THIRD-PARTY COMPENSATION OPTIONS Consider three options for compensating attorneys and third-party ﬁnanciers: (1) ﬁnanciers pay the attorneys an hourly rate on the billable-hour system, (2) attorneys receive a discounted contingent fee that accounts for the lack of ﬁnancial risk, or (3) ﬁnanciers pay attorneys on a billable-hour rate plus some small percentage of the proceeds as a bonus.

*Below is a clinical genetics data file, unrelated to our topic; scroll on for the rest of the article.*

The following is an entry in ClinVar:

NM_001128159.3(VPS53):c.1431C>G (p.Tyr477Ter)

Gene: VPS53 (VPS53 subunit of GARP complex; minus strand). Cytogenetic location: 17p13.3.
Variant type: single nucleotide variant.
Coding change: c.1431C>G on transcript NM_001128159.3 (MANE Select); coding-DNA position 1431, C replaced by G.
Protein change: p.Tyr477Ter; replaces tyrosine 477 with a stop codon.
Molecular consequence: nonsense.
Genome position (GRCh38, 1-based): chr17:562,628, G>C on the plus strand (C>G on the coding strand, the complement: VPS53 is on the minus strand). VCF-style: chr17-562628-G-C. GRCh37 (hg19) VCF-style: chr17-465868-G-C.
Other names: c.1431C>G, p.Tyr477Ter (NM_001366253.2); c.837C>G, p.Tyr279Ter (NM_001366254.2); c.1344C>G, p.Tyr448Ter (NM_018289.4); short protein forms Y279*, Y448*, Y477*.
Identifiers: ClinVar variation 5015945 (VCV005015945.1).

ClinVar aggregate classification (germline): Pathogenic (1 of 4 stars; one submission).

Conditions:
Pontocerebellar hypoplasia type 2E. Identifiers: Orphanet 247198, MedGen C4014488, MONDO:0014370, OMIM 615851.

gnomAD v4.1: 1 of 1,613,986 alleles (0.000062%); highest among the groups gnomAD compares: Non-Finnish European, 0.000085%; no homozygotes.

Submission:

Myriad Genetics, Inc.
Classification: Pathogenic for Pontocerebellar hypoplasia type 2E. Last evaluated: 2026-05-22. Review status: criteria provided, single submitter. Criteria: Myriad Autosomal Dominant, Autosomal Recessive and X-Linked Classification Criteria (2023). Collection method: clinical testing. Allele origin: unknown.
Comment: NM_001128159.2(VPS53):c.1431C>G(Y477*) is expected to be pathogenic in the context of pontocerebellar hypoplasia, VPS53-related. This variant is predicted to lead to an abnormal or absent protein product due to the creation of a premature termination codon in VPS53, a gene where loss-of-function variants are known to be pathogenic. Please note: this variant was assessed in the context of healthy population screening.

planes and yachts, trappings common for successful mass-tort plaintiffs’ attorneys. While third-party ﬁnancing would increase competition among the plaintiffs’ bar and may thus foster innovation and loyalty, the question remains whether plaintiffs would still receive advocacy of the same quality and creativity and whether trading some ingenuity for greater loyalty is worth the cost.